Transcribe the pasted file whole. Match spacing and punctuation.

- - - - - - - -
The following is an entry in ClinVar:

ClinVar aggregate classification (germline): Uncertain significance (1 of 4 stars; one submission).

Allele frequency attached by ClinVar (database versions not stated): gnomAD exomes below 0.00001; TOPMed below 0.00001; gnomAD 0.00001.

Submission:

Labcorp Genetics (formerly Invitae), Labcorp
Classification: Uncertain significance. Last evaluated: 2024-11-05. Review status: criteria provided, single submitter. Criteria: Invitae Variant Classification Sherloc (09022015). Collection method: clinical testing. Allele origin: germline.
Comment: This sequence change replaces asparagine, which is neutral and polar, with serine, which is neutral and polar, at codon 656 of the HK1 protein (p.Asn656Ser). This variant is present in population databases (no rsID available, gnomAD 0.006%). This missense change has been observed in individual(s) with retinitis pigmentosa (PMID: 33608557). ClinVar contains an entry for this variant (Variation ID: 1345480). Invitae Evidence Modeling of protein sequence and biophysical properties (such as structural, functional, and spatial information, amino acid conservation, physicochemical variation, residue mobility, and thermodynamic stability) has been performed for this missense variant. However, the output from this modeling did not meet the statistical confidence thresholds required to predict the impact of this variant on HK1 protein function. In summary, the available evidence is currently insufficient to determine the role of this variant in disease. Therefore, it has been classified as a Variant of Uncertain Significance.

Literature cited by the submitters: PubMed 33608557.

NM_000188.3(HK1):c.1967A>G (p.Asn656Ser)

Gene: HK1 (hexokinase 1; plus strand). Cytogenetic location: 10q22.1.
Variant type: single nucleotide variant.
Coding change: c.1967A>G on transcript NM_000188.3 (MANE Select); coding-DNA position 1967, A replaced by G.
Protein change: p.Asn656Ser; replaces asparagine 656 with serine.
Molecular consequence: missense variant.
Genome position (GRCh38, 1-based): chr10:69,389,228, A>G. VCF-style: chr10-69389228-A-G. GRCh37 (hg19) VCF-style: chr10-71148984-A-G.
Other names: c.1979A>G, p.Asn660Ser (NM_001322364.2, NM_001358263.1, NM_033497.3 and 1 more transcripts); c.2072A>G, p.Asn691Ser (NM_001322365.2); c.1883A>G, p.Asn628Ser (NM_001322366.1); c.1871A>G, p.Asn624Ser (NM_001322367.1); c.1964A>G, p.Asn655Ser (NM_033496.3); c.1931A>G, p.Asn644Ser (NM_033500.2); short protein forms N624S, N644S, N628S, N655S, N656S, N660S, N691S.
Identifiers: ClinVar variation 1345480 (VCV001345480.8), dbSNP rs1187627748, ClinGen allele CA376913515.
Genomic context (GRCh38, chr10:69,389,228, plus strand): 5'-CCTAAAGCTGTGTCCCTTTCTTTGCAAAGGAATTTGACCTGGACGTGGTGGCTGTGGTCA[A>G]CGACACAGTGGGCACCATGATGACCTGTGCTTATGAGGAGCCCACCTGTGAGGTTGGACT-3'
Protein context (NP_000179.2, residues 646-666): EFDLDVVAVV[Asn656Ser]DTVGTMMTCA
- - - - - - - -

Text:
The following is an entry in ClinVar:

ClinVar aggregate classification (germline): Uncertain significance (1 of 4 stars; one submission).

Allele frequency attached by ClinVar (database versions not stated): gnomAD exomes below 0.00001; TOPMed below 0.00001; gnomAD 0.00001.

Submission:

Labcorp Genetics (formerly Invitae), Labcorp
Classification: Uncertain significance. Last evaluated: 2024-11-05. Review status: criteria provided, single submitter. Criteria: Invitae Variant Classification Sherloc (09022015). Collection method: clinical testing. Allele origin: germline.
Comment: This sequence change replaces asparagine, which is neutral and polar, with serine, which is neutral and polar, at codon 656 of the HK1 protein (p.Asn656Ser). This variant is present in population databases (no rsID available, gnomAD 0.006%). This missense change has been observed in individual(s) with retinitis pigmentosa (PMID: 33608557). ClinVar contains an entry for this variant (Variation ID: 1345480). Invitae Evidence Modeling of protein sequence and biophysical properties (such as structural, functional, and spatial information, amino acid conservation, physicochemical variation, residue mobility, and thermodynamic stability) has been performed for this missense variant. However, the output from this modeling did not meet the statistical confidence thresholds required to predict the impact of this variant on HK1 protein function. In summary, the available evidence is currently insufficient to determine the role of this variant in disease. Therefore, it has been classified as a Variant of Uncertain Significance.

Literature cited by the submitters: PubMed 33608557.

NM_000188.3(HK1):c.1967A>G (p.Asn656Ser)

Gene: HK1 (hexokinase 1; plus strand). Cytogenetic location: 10q22.1.
Variant type: single nucleotide variant.
Coding change: c.1967A>G on transcript NM_000188.3 (MANE Select); coding-DNA position 1967, A replaced by G.
Protein change: p.Asn656Ser; replaces asparagine 656 with serine.
Molecular consequence: missense variant.
Genome position (GRCh38, 1-based): chr10:69,389,228, A>G. VCF-style: chr10-69389228-A-G. GRCh37 (hg19) VCF-style: chr10-71148984-A-G.
Other names: c.1979A>G, p.Asn660Ser (NM_001322364.2, NM_001358263.1, NM_033497.3 and 1 more transcripts); c.2072A>G, p.Asn691Ser (NM_001322365.2); c.1883A>G, p.Asn628Ser (NM_001322366.1); c.1871A>G, p.Asn624Ser (NM_001322367.1); c.1964A>G, p.Asn655Ser (NM_033496.3); c.1931A>G, p.Asn644Ser (NM_033500.2); short protein forms N624S, N644S, N628S, N655S, N656S, N660S, N691S.
Identifiers: ClinVar variation 1345480 (VCV001345480.8), dbSNP rs1187627748, ClinGen allele CA376913515.
Genomic context (GRCh38, chr10:69,389,228, plus strand): 5'-CCTAAAGCTGTGTCCCTTTCTTTGCAAAGGAATTTGACCTGGACGTGGTGGCTGTGGTCA[A>G]CGACACAGTGGGCACCATGATGACCTGTGCTTATGAGGAGCCCACCTGTGAGGTTGGACT-3'
Protein context (NP_000179.2, residues 646-666): EFDLDVVAVV[Asn656Ser]DTVGTMMTCA